Hercules famously battled the mythical hydra, which regrew two heads for every one cut off.
A new study recently found that certain plants do this as well and the scientists behind the study decided to call them “overcompensators.”
Biologists used to believe that plants did not have the energy to produce defensive chemicals and regrow itself, but this study proves that certain plants have the ability to do both. Not only did these plants regrow faster than before, but they also produced more defensive chemicals in the tissue.
Most plants simply reconstruct using a process called endoreduplication, which is basically just growing back, but with more cells. Each round of endoreduplication doubles a cell’s output. Having twice as many active genes means the cell can pump out more proteins needed to perform cellular tasks.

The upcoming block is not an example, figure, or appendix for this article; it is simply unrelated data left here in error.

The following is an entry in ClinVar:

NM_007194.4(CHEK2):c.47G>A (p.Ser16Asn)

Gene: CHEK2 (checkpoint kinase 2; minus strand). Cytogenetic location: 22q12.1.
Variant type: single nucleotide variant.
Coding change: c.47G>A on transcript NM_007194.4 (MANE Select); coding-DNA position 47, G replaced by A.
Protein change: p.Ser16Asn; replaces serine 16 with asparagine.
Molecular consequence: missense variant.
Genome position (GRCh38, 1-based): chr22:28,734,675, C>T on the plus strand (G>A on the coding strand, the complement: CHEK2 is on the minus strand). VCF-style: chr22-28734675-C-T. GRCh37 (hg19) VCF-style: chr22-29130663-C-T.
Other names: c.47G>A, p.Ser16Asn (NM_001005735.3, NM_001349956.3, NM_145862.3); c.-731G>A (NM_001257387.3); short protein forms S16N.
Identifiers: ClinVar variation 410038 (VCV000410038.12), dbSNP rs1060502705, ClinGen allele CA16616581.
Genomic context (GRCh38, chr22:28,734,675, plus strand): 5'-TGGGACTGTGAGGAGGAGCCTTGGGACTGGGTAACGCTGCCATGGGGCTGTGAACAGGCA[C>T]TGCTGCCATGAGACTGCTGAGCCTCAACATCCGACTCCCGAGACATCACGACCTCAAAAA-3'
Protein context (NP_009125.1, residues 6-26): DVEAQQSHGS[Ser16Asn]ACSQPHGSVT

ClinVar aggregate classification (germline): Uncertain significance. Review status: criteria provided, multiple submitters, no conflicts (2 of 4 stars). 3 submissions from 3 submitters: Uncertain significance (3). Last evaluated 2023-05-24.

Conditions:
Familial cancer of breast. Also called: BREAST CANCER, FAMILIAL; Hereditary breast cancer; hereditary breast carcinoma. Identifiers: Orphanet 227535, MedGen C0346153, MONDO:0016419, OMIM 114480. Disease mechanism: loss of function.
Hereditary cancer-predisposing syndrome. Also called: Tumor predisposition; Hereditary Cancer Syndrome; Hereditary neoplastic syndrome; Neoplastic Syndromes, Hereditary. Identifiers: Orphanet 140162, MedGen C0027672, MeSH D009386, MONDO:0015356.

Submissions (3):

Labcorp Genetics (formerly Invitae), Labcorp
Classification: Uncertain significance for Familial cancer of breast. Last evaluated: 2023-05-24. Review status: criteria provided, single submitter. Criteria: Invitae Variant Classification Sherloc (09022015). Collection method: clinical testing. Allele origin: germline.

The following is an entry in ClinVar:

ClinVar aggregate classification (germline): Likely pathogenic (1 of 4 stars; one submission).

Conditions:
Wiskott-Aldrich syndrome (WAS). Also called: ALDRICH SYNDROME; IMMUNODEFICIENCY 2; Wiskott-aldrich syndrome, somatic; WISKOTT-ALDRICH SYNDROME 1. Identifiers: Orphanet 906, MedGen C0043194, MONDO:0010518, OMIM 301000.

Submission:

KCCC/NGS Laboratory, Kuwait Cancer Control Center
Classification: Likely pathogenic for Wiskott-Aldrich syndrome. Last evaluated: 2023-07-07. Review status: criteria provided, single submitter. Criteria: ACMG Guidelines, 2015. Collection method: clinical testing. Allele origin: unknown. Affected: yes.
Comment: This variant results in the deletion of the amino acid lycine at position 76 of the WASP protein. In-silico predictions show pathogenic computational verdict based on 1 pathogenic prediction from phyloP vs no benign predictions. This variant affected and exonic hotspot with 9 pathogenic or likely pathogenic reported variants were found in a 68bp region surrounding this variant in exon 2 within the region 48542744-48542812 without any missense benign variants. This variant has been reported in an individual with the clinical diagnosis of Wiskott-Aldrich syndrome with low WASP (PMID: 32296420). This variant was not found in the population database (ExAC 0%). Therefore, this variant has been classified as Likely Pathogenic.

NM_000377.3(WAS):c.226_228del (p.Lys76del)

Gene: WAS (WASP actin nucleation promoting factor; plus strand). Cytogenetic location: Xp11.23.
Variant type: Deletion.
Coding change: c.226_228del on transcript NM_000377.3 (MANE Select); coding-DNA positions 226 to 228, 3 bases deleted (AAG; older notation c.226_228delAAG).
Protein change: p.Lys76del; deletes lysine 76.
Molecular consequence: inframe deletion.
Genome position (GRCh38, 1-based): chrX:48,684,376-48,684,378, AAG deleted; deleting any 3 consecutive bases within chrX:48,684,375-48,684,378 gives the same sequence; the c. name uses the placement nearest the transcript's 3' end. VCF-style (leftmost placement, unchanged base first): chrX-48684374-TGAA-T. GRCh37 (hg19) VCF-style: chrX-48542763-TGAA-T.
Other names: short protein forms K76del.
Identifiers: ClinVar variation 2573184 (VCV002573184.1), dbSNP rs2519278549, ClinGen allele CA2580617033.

Overcompensation in plants was first discovered in 1987, but back then scientists were reluctant to believe it. It took more than a decade of study for this idea to take hold within the scientific community.
It also has practical implications going forward, as further study may lead to advances in agricultural yields and a reduction in pesticide use.